help for chitest

Chi-square test for univariate frequency distributions

chitest observed [expected] [if exp] [in range] [ , nfit(#) count list_options ]


chitest works on either one or two variables.

By default the first variable is taken to contain observed frequencies, which must be zeros or positive integers. Optionally, the first variable is treated as a variable with distinct values to be counted; the observed frequencies are then used in a chi-square test.

The second variable, if specified, is taken to contain expected frequencies under some hypothesis, which must be positive. If the second variable is not specified, the expected frequencies are taken to be equal, i.e. equal to the mean of the observed frequencies.

The display includes the Pearson chi-square statistic and its P-value for a test of the hypothesis, the likelihood-ratio chi-square statistic and its P-value, observed frequencies, expected frequencies, residuals (observed - expected), and Pearson residuals, defined as (observed - expected) / sqrt(expected).

Any cells with expected frequencies less than 5 are flagged.


nfit() indicates the number of parameters that have been estimated from the data. This number will be subtracted from (number of cells - 1) to give the number of degrees of freedom. The default is 0.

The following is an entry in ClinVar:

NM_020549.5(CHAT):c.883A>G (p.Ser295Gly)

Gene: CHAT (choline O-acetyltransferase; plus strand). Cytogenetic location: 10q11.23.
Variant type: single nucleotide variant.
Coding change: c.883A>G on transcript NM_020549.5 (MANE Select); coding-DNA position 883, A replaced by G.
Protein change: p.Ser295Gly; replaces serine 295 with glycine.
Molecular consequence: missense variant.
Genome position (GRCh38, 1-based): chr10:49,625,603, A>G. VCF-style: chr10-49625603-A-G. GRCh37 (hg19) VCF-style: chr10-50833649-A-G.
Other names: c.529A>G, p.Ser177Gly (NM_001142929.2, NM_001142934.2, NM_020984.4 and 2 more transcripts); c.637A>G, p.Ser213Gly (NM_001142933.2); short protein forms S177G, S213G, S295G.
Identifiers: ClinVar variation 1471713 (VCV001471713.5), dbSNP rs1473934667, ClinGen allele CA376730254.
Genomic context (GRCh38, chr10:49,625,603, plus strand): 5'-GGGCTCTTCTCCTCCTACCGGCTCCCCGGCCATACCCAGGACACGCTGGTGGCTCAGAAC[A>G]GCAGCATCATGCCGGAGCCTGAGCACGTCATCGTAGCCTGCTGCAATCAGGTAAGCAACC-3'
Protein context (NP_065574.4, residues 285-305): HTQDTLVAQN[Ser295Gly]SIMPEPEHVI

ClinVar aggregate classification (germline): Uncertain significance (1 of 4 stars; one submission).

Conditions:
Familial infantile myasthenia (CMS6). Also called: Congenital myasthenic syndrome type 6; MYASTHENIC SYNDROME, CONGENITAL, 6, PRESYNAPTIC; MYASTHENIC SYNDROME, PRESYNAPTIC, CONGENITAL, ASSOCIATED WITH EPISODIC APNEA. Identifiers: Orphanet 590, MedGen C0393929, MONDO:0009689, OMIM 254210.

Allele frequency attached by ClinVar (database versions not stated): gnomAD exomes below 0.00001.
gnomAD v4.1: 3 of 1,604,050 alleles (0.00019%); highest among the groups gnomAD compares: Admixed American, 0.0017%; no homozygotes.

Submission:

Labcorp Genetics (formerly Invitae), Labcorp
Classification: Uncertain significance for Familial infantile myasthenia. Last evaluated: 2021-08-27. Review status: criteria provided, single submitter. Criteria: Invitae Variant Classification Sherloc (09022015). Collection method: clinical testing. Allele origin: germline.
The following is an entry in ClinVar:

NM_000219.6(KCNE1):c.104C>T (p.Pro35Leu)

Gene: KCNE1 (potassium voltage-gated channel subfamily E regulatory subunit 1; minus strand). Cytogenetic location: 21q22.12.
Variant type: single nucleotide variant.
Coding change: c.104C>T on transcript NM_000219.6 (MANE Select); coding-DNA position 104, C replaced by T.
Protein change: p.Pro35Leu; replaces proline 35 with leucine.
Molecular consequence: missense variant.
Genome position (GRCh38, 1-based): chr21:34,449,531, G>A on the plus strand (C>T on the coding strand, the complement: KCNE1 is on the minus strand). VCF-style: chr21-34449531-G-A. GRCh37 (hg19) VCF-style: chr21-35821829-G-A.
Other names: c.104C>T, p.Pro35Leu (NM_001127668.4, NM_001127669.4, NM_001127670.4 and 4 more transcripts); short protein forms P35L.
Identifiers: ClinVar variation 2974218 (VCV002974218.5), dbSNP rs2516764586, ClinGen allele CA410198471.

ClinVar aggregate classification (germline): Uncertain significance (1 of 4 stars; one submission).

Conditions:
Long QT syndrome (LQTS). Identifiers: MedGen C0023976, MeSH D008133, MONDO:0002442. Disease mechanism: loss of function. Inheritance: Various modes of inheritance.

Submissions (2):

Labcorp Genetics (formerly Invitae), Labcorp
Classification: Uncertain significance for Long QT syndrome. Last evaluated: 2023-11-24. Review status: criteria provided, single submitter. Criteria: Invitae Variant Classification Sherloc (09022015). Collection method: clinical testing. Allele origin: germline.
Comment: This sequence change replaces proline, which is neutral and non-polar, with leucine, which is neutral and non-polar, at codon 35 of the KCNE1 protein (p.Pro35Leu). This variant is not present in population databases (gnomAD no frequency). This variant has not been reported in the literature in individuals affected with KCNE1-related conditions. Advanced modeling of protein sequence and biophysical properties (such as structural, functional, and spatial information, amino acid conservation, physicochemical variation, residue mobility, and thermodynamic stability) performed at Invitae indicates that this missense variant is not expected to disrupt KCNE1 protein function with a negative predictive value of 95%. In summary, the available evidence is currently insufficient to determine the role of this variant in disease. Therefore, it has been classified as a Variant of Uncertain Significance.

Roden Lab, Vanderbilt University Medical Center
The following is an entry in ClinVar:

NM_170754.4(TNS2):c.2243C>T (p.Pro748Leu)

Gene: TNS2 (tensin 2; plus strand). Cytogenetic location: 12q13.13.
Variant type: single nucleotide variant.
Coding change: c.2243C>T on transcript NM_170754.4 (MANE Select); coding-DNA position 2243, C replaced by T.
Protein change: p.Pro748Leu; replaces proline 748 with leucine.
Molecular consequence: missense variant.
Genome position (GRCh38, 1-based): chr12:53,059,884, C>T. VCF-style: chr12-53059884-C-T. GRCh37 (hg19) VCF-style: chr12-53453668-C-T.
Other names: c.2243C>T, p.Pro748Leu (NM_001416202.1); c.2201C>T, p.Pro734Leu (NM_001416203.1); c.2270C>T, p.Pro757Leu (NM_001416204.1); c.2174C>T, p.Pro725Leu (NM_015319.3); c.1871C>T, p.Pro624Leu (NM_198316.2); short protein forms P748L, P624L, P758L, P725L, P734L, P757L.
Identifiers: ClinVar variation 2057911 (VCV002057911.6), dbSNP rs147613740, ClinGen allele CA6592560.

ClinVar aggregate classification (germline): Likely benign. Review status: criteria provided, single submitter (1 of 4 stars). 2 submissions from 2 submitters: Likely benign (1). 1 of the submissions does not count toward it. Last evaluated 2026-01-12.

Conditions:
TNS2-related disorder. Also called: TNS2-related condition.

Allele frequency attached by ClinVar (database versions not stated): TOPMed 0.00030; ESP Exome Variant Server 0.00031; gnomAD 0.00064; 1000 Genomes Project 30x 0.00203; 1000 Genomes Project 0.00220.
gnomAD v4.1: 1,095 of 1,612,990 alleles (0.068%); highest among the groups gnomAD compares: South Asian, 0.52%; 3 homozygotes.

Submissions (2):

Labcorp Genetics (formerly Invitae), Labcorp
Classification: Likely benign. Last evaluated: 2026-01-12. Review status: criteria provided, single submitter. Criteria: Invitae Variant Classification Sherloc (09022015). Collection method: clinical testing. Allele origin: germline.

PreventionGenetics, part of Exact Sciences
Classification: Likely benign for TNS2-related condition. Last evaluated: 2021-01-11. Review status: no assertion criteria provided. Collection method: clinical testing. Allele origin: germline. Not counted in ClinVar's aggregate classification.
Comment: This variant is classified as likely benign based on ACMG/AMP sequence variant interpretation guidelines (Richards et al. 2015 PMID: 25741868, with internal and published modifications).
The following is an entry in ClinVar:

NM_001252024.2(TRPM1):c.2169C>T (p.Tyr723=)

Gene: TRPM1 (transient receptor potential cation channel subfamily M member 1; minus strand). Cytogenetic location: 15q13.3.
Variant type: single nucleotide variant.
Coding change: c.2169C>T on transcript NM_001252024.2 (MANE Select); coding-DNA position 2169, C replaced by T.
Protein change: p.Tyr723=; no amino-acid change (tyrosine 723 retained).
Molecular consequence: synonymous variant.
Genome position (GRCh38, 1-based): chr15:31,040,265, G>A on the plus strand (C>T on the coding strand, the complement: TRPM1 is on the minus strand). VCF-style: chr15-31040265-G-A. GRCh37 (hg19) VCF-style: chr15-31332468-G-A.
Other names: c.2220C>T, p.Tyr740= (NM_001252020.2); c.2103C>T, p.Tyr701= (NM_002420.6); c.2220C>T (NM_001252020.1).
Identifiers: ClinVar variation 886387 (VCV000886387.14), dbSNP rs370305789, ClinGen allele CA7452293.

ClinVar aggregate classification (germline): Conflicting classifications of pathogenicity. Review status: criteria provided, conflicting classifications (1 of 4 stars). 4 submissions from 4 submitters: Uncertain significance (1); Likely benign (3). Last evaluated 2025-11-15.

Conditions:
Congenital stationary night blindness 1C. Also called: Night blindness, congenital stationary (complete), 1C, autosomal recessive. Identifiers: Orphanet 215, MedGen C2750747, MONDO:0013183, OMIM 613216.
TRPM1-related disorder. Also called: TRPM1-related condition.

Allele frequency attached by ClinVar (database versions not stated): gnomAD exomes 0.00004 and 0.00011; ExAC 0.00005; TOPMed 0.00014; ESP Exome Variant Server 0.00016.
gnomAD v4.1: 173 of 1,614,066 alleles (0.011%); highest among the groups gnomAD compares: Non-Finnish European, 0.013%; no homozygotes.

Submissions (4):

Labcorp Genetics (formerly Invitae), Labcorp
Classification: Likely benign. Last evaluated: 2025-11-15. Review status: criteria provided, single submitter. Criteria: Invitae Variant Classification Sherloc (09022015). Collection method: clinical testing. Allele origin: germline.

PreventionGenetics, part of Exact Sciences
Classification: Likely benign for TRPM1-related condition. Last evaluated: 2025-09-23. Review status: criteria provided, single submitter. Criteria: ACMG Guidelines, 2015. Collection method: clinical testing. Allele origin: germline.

count instructs chitest to count the single variable specified, which is treated as a categorical variable. Note that count will not produce zero counts; that is, it cannot count what is not present in the data. In some problems it is easiest to insert zero counts by hand with chitesti. See the examples for one counting technique.

list_options are options of list.


. chitest count Poisson, nfit(1)

. gen lastdigit = mod(price, 10) . chitest lastdigit, count

. gen firstdigit = real(substr(string(myvar),1,1)) . gen obs = . . qui forval i = 1/9 { . count if firstdigit == `i' . replace obs = r(N) in `i' . } . gen exp = _N * log10(1 + 1/_n) in 1/9 . chitest obs exp

Saved values

r(k) number of classes in distribution r(df) degrees of freedom r(chi2) Pearson chi-square r(p) P-value of Pearson chi-square r(chi2_lr) likelihood-ratio chi-square r(p_lr) P-value of likelihood-ratio chi-square r(emean) mean expected frequency


Nicholas J. Cox, University of Durham, U.K. n.j.cox@durham.ac.uk


Benoit Dulong pointed towards a precision problem.

Also see

On-line: help for chitesti, tabulate